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  • Alistair Tait

A lesson in perseverance

Every aspiring tour professional should watch the third round of the 2020 Aberdeen Standard Investments Scottish Open. They’d learn an invaluable lesson in the art of perseverance.

Conditions were brutal at the Renaissance Club. Ian Poulter said the third round was….

“…as tough a day as I’ve seen on a golf course in 21 years.”

While scores soared and the notion of par went out the window. Poulter accepted the challenge for what it was:

“You’ve got to embrace it,” he said. “It tests everything that you have. You've got all shots from archives you haven't hit for a while. It's miserable. But we're playing golf.
“It’s really easy to sit here and just moan and say the golf course got unplayable, right? I’m not going to do that. It was a massive mental challenge.
“We’re in a lucky position to be here playing this Aberdeen Standard Scottish Open for a lot of money. A lot of guys have put a lot of hard work in to get us here. So we just need to dry off and go again tomorrow."

Tommy Fleetwood, like everyone else, looked like a drowned rat when he stepped off the 18th green. However, his philosophy on playing in driving rain and near gale force winds explains why he’s one of the world’s best players. He said:

“I loved every minute of it. It’s golf isn’t it? Let’s face it, with the money we play for these days it does not do for any harm, does it? It’s fine. I’ll play in it every day.
“The prize money we play for, going out in a bit of bad weather is fine. There’s nothing about today that got me and Finno (caddie Ian Finnis) down. It almost got so bad that we were laughing about it towards the end.”

Laughing in the face of adversity. How many aspiring tour professionals can say that? It’s perhaps not surprising Poulter and Fleetwood ended the third round in contention for the title.

Coach Graham Walker once said there was nothing wrong with a bit of “tough love” to knock young professionals into shape. He’s practised that with many of his charges over the years, including Fleetwood, whom he works with on the short game. He’s also coached Danny Willett. The 2016 Masters winner would phone Walker on a constant basis when he spent a short time at Jacksonville State in the American college system. If Willett was looking for a shoulder to cry on, then he didn’t always get it from fellow Yorkshireman Walker. Sometimes Walker was pretty blunt, telling Willett to basically "man up."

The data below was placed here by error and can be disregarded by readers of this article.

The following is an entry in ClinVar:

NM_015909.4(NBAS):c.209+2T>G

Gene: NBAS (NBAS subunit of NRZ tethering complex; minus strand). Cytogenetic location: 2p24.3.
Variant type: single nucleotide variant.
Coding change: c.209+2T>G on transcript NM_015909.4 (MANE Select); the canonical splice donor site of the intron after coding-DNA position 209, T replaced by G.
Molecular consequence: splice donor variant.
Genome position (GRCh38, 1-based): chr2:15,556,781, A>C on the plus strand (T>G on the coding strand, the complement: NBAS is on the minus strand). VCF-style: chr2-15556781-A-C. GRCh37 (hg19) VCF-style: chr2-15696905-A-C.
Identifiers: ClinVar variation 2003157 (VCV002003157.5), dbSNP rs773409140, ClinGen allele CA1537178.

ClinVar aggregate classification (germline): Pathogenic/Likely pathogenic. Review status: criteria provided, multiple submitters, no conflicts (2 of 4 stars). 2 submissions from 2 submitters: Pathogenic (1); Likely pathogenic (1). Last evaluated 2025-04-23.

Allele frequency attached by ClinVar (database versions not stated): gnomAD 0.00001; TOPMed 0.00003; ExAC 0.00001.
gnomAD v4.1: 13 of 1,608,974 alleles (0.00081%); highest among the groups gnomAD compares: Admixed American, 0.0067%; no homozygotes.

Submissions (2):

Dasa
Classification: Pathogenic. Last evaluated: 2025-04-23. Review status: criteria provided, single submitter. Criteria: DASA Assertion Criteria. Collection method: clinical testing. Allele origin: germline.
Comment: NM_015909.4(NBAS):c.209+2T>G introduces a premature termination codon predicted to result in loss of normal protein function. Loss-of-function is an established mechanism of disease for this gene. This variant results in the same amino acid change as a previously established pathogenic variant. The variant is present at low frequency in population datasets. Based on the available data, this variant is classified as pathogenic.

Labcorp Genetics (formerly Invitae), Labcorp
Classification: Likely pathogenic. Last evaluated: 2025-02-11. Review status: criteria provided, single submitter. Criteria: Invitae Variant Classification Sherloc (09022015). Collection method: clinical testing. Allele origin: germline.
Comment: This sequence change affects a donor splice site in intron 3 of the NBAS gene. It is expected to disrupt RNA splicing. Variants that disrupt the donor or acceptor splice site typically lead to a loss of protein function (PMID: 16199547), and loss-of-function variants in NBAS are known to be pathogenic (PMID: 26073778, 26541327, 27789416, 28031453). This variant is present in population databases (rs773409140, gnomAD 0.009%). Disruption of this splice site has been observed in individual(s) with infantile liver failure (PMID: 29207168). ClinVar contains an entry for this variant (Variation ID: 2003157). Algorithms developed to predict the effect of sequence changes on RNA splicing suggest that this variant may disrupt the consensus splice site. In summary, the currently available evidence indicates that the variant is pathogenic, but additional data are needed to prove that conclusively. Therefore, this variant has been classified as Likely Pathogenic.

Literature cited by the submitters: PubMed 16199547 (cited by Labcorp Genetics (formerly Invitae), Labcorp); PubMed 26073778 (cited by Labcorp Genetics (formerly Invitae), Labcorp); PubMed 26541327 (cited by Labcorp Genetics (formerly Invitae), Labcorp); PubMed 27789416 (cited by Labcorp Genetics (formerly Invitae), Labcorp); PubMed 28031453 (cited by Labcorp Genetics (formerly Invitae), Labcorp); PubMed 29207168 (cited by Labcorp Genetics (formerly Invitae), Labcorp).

That sort of bluntness wouldn’t go amiss with many aspiring tour players, those players reluctant to play when it’s too windy, too wet, when the greens are not quite up to standard because of adverse conditions. I always have these words for these so called aspiring tour pros:

“Do you think conditions are going to be perfect every time you play a pro tournament?”

Er, no! Those who make it are the ones who embrace adversity, who look at conditions like those of the third round of the $7 million Scottish Open as a challenge.

Padraig Harrington once came off a round in the Open Championship in absolutely foul weather and was asked for his thoughts. Rather than complain, the Dubliner said he’d actually quite like to go back out on the golf course and have another bash.

No wonder Harrington’s three major trophies form the centrepiece of his trophy cabinet.

As Eddie Pepperell once said about opting for amateur golf in the UK versus the American college system:

“I think the fact we grew up playing links golf and faced tough conditions means we’re maybe a bit better mentally prepared. Because as an 18-year-old playing, say, the Lytham Trophy in a howling gale means you have to find some way to get through it. I think that helps in the long run.”

Tough love, adversity, perseverance, those who embrace what's in front of them are those who make it.

#JustSaying: “This championship (The Open) is a test of patience, of never feeling sorry for yourself, of courage, almost teaching yourself to enjoy adversity, because you’re going to be inundated by it.” Gary Player

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